Preparing 72 Hour Emergency Kits

According to the Government of Canada, in the case of emergency preparedness you need to be prepared to get by without water or electrical power for 72 hours. That is 3 days, in case your math is rusty. While you can find plenty of lists that give you the ins and the outs of preparing a 72 hour survival kit, there are some things these lists won’t tell you.

  1. You need to get a duffle bag or backpack for each person in your household that they will be able to carry while running. Also make sure the bags can be carried by each person. Obviously you don’t want to leave your five-year-old carrying a bag three times her size. The premise is that in certain emergencies, such as a fire or flood, you’ll want to get out of Dodge and you’ll need to take 72 hours’ worth of supplies with you.
  2. Save the canned goods in your storm shelter. You won’t get too far with a bag loaded with canned peas weighing you down, so opt for lighter weight goods. Look for freeze-dried food packages and powdered drink mixes, and save the heft of your bag for the bottles of water.
  3. Speaking of bottled water, this is perhaps the most important thing you should have tucked safely in your 72 hour emergency kit. According to FEMA, you’ll need to have “one gallon of water per person per day for at least three days, for drinking and sanitation.” Even more importantly, you want to keep your bottled water maintained. Wouldn’t it be a disaster to grab your emergency kit in the case of a flood, only to find out that all of your bottled water had joined the flooding waters thanks to a bottle burst from frozen water? Also, you don’t want to find yourself drinking stagnant water, so keep your water supplies fresh. Check your water supply monthly, or weekly during times of bad weather and social distress.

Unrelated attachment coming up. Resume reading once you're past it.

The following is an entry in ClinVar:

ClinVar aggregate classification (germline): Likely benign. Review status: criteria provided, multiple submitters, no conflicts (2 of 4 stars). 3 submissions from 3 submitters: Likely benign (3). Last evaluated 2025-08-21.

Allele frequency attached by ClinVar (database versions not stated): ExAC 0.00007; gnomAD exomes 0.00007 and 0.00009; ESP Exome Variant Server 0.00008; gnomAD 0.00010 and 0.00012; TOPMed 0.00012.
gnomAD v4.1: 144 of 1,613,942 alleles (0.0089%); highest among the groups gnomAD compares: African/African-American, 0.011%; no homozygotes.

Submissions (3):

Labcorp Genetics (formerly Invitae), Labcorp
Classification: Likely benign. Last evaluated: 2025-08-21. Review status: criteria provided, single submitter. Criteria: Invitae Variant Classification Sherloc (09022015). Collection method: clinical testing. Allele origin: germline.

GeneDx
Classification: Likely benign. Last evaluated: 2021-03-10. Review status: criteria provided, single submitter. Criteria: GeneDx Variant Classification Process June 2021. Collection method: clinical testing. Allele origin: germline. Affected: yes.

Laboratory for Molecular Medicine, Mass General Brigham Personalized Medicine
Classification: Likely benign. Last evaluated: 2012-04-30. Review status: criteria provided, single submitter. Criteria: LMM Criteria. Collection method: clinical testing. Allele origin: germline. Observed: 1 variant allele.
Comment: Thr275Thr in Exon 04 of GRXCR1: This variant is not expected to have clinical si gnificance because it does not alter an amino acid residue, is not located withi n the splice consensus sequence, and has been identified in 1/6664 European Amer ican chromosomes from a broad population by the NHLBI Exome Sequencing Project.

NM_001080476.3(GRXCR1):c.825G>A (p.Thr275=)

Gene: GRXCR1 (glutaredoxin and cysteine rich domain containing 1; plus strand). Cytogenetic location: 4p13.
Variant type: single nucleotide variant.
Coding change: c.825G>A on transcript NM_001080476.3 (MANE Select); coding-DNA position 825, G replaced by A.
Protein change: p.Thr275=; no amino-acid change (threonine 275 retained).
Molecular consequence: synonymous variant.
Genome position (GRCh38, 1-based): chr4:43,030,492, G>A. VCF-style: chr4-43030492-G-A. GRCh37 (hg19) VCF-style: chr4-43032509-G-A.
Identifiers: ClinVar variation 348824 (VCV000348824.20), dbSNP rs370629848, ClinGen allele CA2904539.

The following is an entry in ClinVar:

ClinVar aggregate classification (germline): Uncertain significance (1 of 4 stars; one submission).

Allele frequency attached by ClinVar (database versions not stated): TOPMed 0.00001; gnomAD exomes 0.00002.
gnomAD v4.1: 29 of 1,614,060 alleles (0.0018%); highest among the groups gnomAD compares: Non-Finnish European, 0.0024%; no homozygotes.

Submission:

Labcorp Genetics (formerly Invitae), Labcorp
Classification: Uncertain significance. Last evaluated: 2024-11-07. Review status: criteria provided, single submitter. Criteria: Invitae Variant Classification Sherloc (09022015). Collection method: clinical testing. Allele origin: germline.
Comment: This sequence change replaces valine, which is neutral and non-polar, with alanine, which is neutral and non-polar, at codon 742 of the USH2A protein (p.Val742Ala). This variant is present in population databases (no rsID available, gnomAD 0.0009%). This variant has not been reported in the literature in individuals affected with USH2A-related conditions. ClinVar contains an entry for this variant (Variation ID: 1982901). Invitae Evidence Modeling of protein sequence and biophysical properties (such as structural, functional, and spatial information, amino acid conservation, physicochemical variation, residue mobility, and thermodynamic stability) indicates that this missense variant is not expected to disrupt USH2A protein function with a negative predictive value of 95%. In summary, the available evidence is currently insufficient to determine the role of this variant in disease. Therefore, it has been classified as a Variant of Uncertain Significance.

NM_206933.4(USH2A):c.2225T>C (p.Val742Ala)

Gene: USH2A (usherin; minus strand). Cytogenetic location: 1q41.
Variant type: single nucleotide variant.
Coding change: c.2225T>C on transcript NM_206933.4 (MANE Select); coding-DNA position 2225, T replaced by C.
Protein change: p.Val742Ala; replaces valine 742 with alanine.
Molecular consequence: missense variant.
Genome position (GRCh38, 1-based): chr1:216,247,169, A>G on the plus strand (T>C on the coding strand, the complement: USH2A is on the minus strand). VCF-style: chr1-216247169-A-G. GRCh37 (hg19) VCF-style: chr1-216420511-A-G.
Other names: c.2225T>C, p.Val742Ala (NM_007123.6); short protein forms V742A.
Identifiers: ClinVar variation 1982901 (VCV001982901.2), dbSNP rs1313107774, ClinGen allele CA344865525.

4. There are certain cases that call for special items. Do you have a baby in tow? Not only will he or she not be able to carry a bag, they’ll also require an additional bag filled entirely with their own supplies. The FEMA’s READY program suggests having a duffel bag stuffed with items you’d typically carry in your baby’s diaper bag. However, as babies grow at a substantial rate, their 72 hour emergency kit will need to be checked weekly. Keep in mind that baby formula and jarred foods will need to be checked and replaced just as often to prevent spoilage.
  5. Finally, consider the climate that you live in. Do you have short summers and harsh winters, or are you living in a tropical climate? You should pack three days’ worth of clothing according to the current weather conditions. Therefore you’ll need to change the clothes in your kit every 3 months or when the seasons change.

Packing a 72 hour emergency kit is a no-brainer if you want to survive in most emergencies. However, thinking outside the box will separate the men from the boys. So consider personalizing your kit with items of great reward, such as family photos or mp3 players, which can help your family members keep their sanity in times of distress.

Don’t Let Zombies Ruin Your Day!